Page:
- Typical do-it-yourself construction or a professional installation
- Decorated with rocks, waterfalls, and fish
- Blends into the surrounding environment better
- Flexible rubber liner allows for custom shapes
10:00 – 29:02: Key Components of Water Gardens
Skimmer and waterfall (13:53)
- Skimmer placement should be at the opposite end of the waterfall box to ensure optimum circulation and filtration.
- An alternate design can incorporate a bottom-draw pump.
Removes large debris from the pond surface.
Provides location for submersible pump.
Optional filter media location.
Waterfall box with biofiltration:
- Biofiltration (pads and bio balls) supports colonization of good bacteria.
- Assists with aeration through water movement.
- Provides a tranquil environment through sound.
Filter media: Mechanical filtration (17:10)
Standard reusable pads:
Limited density options.
More flexibility to cut custom sizes on site to accommodate various equipment brands.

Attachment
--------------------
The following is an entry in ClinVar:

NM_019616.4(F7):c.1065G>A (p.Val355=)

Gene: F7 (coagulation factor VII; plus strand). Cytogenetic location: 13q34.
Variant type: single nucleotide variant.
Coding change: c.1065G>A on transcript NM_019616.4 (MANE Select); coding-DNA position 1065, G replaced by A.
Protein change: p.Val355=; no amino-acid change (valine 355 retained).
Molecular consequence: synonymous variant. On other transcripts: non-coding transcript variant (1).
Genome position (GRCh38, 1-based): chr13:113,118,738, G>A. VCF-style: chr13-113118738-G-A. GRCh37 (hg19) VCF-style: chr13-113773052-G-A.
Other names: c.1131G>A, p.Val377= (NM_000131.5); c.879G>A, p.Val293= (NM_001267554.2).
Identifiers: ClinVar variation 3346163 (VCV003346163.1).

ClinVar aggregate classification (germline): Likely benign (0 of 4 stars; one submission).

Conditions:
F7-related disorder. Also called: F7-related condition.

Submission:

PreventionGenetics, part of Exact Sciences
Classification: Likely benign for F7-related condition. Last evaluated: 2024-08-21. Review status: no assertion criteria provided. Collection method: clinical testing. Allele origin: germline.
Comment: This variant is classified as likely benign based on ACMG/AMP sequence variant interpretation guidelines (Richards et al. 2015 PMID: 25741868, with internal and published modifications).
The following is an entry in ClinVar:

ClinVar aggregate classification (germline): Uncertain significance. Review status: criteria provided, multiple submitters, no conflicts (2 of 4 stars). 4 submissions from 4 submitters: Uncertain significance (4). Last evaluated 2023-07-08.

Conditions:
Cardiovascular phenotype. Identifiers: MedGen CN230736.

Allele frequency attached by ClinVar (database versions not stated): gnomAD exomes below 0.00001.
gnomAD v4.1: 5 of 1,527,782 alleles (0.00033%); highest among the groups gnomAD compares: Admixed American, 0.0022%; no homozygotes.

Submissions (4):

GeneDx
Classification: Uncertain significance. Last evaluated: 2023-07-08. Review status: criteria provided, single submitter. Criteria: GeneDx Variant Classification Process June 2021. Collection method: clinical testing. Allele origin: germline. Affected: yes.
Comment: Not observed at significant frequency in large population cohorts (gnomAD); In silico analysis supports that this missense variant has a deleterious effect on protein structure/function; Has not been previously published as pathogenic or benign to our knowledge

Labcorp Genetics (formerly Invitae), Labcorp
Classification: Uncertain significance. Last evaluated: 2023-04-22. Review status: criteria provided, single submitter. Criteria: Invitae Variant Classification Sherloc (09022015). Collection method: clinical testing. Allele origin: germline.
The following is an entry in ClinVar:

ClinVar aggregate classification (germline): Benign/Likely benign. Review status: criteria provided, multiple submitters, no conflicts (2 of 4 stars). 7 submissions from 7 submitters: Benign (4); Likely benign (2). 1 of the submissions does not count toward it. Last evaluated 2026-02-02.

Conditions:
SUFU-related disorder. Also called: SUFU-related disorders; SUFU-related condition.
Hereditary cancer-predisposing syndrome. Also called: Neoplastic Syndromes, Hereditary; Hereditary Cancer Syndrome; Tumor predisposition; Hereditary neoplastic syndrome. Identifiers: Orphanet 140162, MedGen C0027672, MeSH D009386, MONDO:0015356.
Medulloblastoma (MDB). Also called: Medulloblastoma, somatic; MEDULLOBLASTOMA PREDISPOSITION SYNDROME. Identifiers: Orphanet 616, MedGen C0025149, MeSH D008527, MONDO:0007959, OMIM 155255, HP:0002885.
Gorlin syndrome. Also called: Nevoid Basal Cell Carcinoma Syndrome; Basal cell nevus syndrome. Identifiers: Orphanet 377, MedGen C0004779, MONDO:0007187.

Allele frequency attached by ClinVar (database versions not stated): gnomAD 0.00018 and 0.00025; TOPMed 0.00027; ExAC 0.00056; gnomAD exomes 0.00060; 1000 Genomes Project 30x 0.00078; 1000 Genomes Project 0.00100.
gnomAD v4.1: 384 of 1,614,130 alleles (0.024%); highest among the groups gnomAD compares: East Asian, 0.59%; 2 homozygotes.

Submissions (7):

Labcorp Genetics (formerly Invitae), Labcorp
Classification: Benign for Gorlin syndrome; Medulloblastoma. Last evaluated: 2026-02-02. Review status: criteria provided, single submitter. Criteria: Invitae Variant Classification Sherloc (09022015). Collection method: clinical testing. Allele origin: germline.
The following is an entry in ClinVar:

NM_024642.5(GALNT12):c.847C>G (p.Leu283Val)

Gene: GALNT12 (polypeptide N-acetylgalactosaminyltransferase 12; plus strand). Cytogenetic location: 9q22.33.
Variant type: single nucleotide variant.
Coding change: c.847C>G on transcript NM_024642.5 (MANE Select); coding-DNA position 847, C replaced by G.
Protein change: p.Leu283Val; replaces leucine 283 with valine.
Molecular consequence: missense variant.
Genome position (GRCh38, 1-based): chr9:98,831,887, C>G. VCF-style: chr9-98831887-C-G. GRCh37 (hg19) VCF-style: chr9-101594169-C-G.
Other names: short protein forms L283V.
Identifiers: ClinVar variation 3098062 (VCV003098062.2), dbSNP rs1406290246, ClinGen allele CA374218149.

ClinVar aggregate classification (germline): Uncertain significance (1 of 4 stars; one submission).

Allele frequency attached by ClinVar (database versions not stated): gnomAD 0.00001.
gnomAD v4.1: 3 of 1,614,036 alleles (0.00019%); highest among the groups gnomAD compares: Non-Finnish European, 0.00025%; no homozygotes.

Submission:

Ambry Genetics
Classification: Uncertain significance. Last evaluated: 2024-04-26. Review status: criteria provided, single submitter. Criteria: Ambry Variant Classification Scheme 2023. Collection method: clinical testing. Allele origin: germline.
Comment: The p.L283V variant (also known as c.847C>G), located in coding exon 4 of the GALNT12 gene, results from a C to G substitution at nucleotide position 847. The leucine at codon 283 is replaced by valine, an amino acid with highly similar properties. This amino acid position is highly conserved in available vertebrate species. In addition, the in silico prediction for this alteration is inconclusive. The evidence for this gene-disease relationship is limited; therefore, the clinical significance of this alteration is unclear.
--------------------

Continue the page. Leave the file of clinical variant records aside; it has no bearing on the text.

Easy-to-cut polyester construction.
Matala filter pads:
- Low-, medium-, and high-density options.
- Stock pre-cut sizes may limit use in some equipment.
- Durable polypropylene mesh.
Filter media: Biological filtration (18:28)
- Responsible for allowing good bacteria to congregate and digest excess nutrients.
- The larger the surface area, the better the filtration.
All-in one filtration: Pressurized filters with UV clarifier (19:45)
- Pressurized filters provide additional filtration to accommodate heavier fish loads.
- Integrated UV light helps eliminate green water.
- Unique backflush feature allows for easy cleaning of filter media.
Water treatments: Chemical-free algae control (22:37)
Bottom diffused aeration (25:00)
- Helps eliminate noxious odors.
- Maintains healthy oxygen levels.
- Accelerates the results of beneficial bacteria.
- Easy to install and inexpensive to operate.
- Creates open water in winter months.
Aeration: Water garden kits (25:33)